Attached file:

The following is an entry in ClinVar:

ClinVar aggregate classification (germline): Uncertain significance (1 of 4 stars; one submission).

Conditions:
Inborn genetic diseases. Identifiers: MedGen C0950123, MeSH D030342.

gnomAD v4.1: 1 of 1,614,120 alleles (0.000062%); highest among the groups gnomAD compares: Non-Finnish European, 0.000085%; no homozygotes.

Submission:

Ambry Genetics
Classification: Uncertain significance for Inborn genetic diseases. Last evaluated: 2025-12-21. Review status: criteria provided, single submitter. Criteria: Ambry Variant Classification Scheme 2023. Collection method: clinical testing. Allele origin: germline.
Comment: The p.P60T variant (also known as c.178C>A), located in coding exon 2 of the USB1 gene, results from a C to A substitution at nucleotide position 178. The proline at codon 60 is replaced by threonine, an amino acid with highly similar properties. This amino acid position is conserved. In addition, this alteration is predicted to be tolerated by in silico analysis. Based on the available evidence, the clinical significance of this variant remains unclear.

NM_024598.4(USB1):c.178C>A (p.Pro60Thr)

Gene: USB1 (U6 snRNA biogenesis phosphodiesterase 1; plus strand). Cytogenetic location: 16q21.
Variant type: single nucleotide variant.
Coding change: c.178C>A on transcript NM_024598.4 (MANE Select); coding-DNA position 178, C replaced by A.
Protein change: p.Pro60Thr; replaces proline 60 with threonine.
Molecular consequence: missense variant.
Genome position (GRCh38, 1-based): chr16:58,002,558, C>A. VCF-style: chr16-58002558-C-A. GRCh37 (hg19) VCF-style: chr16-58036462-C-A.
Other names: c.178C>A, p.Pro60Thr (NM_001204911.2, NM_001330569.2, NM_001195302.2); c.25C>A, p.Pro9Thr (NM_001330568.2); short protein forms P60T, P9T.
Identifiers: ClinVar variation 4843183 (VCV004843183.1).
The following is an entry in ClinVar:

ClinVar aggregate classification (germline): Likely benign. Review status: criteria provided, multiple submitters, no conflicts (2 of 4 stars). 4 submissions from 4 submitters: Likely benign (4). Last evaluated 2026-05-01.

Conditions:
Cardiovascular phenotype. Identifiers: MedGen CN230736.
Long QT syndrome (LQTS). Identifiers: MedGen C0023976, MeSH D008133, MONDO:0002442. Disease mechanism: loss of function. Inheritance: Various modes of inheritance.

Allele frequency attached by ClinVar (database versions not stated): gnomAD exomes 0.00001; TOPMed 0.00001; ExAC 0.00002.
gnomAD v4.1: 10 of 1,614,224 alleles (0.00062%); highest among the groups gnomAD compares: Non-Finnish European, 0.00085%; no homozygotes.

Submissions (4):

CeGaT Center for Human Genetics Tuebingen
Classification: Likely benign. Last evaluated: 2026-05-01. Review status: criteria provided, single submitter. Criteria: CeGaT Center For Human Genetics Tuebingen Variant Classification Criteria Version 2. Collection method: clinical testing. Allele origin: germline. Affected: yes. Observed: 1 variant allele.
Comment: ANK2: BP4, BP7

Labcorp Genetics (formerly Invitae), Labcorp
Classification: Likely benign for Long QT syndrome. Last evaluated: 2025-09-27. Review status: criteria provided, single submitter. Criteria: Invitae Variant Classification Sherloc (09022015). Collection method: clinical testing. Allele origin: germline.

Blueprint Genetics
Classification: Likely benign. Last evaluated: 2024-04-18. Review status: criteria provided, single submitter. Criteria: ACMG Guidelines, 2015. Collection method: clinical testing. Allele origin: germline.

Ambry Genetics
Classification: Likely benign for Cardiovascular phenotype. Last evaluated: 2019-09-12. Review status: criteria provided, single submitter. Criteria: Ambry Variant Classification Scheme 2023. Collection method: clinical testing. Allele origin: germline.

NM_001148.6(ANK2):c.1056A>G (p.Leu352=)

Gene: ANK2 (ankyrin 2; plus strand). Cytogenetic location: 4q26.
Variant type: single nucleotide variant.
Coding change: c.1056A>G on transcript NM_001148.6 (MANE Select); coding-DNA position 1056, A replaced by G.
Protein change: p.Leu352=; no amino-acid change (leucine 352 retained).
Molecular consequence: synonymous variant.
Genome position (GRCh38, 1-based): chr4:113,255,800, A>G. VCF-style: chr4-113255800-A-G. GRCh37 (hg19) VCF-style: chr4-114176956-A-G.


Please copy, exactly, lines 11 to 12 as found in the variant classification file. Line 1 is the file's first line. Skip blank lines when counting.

Gene: USB1 (U6 snRNA biogenesis phosphodiesterase 1; plus strand). Cytogenetic location: 16q21.
Variant type: single nucleotide variant.